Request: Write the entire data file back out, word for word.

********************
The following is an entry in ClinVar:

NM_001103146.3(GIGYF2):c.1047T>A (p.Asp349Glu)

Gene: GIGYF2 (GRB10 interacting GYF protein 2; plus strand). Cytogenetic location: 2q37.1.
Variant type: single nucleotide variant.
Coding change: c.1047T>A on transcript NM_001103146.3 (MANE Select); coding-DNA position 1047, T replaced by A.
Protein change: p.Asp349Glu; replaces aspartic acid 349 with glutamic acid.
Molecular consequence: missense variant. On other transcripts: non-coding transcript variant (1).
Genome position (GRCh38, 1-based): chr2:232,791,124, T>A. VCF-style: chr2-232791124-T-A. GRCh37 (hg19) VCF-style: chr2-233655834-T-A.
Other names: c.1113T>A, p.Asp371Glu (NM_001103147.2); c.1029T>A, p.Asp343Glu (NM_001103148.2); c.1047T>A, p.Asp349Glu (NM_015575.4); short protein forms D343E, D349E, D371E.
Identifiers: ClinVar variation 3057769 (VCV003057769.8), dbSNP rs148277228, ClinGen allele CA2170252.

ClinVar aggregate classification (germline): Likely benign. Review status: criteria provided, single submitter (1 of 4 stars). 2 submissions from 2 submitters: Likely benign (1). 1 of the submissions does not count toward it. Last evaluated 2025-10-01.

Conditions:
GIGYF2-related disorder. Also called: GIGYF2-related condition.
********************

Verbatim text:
The following is an entry in ClinVar:

NM_001103146.3(GIGYF2):c.1047T>A (p.Asp349Glu)

Gene: GIGYF2 (GRB10 interacting GYF protein 2; plus strand). Cytogenetic location: 2q37.1.
Variant type: single nucleotide variant.
Coding change: c.1047T>A on transcript NM_001103146.3 (MANE Select); coding-DNA position 1047, T replaced by A.
Protein change: p.Asp349Glu; replaces aspartic acid 349 with glutamic acid.
Molecular consequence: missense variant. On other transcripts: non-coding transcript variant (1).
Genome position (GRCh38, 1-based): chr2:232,791,124, T>A. VCF-style: chr2-232791124-T-A. GRCh37 (hg19) VCF-style: chr2-233655834-T-A.
Other names: c.1113T>A, p.Asp371Glu (NM_001103147.2); c.1029T>A, p.Asp343Glu (NM_001103148.2); c.1047T>A, p.Asp349Glu (NM_015575.4); short protein forms D343E, D349E, D371E.
Identifiers: ClinVar variation 3057769 (VCV003057769.8), dbSNP rs148277228, ClinGen allele CA2170252.

ClinVar aggregate classification (germline): Likely benign. Review status: criteria provided, single submitter (1 of 4 stars). 2 submissions from 2 submitters: Likely benign (1). 1 of the submissions does not count toward it. Last evaluated 2025-10-01.

Conditions:
GIGYF2-related disorder. Also called: GIGYF2-related condition.